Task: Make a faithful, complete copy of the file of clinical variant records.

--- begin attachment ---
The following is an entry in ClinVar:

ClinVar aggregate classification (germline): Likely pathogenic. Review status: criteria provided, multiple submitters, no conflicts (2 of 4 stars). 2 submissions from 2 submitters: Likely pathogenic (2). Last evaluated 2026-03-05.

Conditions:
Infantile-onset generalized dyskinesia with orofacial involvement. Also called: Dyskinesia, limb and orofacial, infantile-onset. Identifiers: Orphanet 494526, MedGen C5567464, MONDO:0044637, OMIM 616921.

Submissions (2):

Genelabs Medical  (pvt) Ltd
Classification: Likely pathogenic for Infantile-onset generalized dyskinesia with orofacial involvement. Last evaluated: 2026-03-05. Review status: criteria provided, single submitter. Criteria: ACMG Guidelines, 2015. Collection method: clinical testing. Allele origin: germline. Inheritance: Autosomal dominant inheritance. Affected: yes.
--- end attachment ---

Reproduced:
The following is an entry in ClinVar:

ClinVar aggregate classification (germline): Likely pathogenic. Review status: criteria provided, multiple submitters, no conflicts (2 of 4 stars). 2 submissions from 2 submitters: Likely pathogenic (2). Last evaluated 2026-03-05.

Conditions:
Infantile-onset generalized dyskinesia with orofacial involvement. Also called: Dyskinesia, limb and orofacial, infantile-onset. Identifiers: Orphanet 494526, MedGen C5567464, MONDO:0044637, OMIM 616921.

Submissions (2):

Genelabs Medical  (pvt) Ltd
Classification: Likely pathogenic for Infantile-onset generalized dyskinesia with orofacial involvement. Last evaluated: 2026-03-05. Review status: criteria provided, single submitter. Criteria: ACMG Guidelines, 2015. Collection method: clinical testing. Allele origin: germline. Inheritance: Autosomal dominant inheritance. Affected: yes.